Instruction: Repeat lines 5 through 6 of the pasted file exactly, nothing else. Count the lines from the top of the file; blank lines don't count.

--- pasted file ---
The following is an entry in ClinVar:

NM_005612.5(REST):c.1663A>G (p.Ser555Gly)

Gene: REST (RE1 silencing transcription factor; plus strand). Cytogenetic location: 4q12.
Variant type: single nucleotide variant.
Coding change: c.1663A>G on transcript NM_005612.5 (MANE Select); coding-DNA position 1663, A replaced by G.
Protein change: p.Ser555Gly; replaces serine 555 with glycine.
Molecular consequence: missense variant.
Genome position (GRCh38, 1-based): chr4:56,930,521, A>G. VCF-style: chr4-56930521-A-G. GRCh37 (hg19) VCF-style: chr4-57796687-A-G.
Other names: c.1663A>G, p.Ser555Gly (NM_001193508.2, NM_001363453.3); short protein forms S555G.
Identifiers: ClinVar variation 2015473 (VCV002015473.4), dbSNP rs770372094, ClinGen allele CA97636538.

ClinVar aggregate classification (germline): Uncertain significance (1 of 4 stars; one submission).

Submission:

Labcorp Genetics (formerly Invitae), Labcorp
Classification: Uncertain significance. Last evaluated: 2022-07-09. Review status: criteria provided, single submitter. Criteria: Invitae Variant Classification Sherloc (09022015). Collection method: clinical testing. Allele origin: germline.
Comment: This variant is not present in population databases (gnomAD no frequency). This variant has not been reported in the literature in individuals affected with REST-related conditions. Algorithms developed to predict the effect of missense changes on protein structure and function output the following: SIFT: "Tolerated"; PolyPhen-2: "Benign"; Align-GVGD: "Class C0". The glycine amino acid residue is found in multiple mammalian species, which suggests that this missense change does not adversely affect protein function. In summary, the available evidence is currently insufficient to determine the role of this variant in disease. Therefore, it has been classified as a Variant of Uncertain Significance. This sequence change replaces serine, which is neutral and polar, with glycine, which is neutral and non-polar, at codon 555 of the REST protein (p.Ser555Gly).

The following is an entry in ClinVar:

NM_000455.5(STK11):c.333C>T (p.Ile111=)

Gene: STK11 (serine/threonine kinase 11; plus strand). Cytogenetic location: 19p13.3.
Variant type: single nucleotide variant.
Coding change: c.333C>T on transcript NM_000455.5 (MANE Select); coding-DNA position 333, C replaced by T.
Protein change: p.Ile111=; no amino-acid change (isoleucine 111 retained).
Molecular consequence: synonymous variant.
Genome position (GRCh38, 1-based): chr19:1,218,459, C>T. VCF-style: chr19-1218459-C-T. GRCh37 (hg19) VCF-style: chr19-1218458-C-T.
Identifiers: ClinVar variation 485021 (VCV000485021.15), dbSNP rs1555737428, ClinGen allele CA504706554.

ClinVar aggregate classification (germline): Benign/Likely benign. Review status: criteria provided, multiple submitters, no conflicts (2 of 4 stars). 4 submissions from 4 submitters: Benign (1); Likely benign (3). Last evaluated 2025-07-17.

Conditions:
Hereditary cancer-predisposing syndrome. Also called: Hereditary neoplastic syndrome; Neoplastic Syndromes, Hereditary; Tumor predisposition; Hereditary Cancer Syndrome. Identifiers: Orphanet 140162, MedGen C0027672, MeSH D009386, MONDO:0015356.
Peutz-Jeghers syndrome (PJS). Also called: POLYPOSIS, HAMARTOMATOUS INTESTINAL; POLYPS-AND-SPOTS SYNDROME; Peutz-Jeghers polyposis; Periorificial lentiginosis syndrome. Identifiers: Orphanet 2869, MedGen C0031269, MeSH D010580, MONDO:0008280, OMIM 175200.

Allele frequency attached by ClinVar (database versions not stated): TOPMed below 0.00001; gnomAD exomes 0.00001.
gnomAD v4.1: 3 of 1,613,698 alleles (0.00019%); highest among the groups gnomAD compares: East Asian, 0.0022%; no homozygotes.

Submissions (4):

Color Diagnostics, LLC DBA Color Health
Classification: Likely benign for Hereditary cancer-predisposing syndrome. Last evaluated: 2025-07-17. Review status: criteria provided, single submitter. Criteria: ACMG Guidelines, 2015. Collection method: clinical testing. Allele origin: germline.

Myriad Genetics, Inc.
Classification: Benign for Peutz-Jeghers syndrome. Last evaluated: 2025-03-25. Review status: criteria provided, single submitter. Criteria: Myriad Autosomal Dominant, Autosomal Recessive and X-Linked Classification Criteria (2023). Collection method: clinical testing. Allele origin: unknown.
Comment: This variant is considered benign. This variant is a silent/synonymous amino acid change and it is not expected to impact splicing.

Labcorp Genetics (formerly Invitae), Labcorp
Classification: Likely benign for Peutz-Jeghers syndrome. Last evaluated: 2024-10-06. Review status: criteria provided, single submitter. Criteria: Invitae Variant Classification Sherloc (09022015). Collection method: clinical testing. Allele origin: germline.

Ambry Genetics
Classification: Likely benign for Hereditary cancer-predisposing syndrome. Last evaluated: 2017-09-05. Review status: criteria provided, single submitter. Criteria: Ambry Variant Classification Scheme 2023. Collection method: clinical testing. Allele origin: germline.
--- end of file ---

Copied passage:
Coding change: c.1663A>G on transcript NM_005612.5 (MANE Select); coding-DNA position 1663, A replaced by G.
Protein change: p.Ser555Gly; replaces serine 555 with glycine.